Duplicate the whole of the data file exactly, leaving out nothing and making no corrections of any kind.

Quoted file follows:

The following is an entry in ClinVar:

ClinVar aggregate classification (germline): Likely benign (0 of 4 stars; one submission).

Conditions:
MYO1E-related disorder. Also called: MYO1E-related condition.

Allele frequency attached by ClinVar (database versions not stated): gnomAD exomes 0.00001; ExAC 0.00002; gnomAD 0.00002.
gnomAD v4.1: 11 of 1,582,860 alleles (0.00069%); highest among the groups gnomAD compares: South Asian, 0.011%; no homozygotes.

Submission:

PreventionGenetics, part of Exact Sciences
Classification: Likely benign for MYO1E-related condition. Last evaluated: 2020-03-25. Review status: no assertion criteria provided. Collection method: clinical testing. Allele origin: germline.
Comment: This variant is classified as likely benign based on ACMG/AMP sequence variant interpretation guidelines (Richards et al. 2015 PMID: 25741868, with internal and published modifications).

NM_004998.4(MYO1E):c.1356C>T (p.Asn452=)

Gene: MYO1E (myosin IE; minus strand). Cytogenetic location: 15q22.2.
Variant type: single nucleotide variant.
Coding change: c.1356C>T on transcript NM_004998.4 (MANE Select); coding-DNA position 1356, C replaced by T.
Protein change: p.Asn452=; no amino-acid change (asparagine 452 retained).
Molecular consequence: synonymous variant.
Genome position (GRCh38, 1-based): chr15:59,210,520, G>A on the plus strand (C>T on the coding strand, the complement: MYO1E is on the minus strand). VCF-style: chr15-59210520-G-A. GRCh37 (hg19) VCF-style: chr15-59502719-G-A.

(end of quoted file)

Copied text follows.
The following is an entry in ClinVar:

ClinVar aggregate classification (germline): Likely benign (0 of 4 stars; one submission).

Conditions:
MYO1E-related disorder. Also called: MYO1E-related condition.

Allele frequency attached by ClinVar (database versions not stated): gnomAD exomes 0.00001; ExAC 0.00002; gnomAD 0.00002.
gnomAD v4.1: 11 of 1,582,860 alleles (0.00069%); highest among the groups gnomAD compares: South Asian, 0.011%; no homozygotes.

Submission:

PreventionGenetics, part of Exact Sciences
Classification: Likely benign for MYO1E-related condition. Last evaluated: 2020-03-25. Review status: no assertion criteria provided. Collection method: clinical testing. Allele origin: germline.
Comment: This variant is classified as likely benign based on ACMG/AMP sequence variant interpretation guidelines (Richards et al. 2015 PMID: 25741868, with internal and published modifications).

NM_004998.4(MYO1E):c.1356C>T (p.Asn452=)

Gene: MYO1E (myosin IE; minus strand). Cytogenetic location: 15q22.2.
Variant type: single nucleotide variant.
Coding change: c.1356C>T on transcript NM_004998.4 (MANE Select); coding-DNA position 1356, C replaced by T.
Protein change: p.Asn452=; no amino-acid change (asparagine 452 retained).
Molecular consequence: synonymous variant.
Genome position (GRCh38, 1-based): chr15:59,210,520, G>A on the plus strand (C>T on the coding strand, the complement: MYO1E is on the minus strand). VCF-style: chr15-59210520-G-A. GRCh37 (hg19) VCF-style: chr15-59502719-G-A.